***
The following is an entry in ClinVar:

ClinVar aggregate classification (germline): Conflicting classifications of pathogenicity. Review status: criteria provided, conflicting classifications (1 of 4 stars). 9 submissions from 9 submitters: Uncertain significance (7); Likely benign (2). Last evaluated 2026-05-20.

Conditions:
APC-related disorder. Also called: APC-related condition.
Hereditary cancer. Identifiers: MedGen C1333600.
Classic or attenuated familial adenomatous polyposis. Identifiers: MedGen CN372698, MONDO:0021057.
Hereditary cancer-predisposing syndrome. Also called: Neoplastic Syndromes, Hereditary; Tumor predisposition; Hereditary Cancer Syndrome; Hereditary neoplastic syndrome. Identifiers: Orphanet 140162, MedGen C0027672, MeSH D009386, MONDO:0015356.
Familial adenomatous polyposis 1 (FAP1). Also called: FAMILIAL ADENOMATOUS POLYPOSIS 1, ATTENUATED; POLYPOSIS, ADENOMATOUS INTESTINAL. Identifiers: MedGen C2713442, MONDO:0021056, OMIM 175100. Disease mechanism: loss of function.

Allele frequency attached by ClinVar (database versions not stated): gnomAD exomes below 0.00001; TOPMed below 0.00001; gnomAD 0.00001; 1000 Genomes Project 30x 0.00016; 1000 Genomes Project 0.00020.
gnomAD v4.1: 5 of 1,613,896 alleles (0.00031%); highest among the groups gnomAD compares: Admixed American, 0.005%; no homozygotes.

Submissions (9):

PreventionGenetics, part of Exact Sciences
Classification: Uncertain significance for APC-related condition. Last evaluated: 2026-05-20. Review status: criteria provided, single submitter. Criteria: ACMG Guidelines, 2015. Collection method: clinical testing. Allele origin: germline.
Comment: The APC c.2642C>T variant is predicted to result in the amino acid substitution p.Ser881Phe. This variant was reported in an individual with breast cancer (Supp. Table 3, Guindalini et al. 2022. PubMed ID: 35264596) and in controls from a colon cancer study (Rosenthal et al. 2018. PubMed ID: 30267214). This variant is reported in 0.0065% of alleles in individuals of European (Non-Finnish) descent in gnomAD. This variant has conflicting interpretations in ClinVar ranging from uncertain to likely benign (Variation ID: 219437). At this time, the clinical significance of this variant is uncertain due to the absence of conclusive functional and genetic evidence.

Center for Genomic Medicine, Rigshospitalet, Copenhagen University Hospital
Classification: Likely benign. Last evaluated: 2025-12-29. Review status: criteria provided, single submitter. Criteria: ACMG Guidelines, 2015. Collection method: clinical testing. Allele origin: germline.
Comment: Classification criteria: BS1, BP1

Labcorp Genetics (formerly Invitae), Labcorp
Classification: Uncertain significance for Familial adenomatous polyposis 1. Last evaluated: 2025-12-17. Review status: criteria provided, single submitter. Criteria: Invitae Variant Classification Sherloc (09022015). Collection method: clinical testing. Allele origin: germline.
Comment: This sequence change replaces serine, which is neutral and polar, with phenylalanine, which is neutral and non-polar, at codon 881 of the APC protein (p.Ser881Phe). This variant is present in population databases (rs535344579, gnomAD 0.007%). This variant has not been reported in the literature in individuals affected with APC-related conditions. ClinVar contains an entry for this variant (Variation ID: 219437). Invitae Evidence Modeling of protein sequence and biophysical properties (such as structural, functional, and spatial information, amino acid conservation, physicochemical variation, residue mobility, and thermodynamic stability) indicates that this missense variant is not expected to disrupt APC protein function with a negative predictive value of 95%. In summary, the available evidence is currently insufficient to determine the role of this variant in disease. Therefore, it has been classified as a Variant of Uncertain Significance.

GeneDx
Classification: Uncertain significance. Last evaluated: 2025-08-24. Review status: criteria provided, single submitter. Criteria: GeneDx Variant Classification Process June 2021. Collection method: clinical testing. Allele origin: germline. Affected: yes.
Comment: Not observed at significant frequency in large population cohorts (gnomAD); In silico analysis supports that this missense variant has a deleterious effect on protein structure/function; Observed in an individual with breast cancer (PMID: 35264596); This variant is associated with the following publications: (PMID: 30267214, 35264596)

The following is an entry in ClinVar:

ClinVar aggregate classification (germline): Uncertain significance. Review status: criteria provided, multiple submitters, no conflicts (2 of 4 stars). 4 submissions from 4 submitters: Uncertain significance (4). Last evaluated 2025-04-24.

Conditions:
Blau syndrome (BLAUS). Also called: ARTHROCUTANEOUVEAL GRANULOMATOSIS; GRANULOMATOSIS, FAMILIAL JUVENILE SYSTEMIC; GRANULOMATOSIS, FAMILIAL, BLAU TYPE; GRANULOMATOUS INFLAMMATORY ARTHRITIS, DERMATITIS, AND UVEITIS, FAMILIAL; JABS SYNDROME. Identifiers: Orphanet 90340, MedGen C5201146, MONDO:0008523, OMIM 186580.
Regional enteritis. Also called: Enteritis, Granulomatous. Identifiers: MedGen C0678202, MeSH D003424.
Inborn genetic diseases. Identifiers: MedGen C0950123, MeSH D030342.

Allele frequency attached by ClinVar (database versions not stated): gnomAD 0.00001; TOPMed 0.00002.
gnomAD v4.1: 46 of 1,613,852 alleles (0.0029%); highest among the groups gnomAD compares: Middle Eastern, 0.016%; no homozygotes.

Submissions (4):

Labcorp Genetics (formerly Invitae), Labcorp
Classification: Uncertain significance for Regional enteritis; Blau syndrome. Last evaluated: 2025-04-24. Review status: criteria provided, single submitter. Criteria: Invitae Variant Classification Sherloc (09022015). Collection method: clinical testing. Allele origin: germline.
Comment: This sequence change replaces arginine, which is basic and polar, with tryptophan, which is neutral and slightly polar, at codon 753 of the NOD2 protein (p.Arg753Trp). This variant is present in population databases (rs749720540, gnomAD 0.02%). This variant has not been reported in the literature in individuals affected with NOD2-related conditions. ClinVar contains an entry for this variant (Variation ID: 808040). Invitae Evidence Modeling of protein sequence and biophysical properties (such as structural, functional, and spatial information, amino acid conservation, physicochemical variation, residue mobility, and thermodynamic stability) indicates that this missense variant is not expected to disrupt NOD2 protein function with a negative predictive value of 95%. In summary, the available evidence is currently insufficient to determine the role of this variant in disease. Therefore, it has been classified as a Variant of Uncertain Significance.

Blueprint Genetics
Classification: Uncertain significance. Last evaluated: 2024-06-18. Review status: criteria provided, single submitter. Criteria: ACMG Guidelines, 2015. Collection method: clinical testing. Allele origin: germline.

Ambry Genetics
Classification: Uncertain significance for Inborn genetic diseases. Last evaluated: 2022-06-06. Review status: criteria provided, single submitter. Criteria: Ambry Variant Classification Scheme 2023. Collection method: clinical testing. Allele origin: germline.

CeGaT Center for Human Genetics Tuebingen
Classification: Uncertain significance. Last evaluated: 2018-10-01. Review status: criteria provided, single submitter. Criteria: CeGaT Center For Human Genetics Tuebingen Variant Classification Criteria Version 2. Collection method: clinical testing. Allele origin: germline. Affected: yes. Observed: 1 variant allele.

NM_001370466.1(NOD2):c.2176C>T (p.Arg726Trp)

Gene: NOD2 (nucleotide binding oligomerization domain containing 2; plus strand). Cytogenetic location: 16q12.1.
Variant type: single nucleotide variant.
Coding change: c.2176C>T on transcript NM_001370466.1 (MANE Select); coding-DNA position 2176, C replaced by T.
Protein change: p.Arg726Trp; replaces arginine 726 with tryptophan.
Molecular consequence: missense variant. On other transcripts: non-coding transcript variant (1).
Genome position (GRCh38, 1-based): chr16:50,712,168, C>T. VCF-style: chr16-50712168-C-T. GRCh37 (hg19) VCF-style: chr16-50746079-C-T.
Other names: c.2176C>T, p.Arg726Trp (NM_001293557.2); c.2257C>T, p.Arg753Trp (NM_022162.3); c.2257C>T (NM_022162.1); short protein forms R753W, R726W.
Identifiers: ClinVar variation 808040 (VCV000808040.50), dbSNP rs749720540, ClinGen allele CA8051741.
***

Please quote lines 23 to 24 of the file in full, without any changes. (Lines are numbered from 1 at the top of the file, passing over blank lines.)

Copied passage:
Comment: Not observed at significant frequency in large population cohorts (gnomAD); In silico analysis supports that this missense variant has a deleterious effect on protein structure/function; Observed in an individual with breast cancer (PMID: 35264596); This variant is associated with the following publications: (PMID: 30267214, 35264596)

The following is an entry in ClinVar: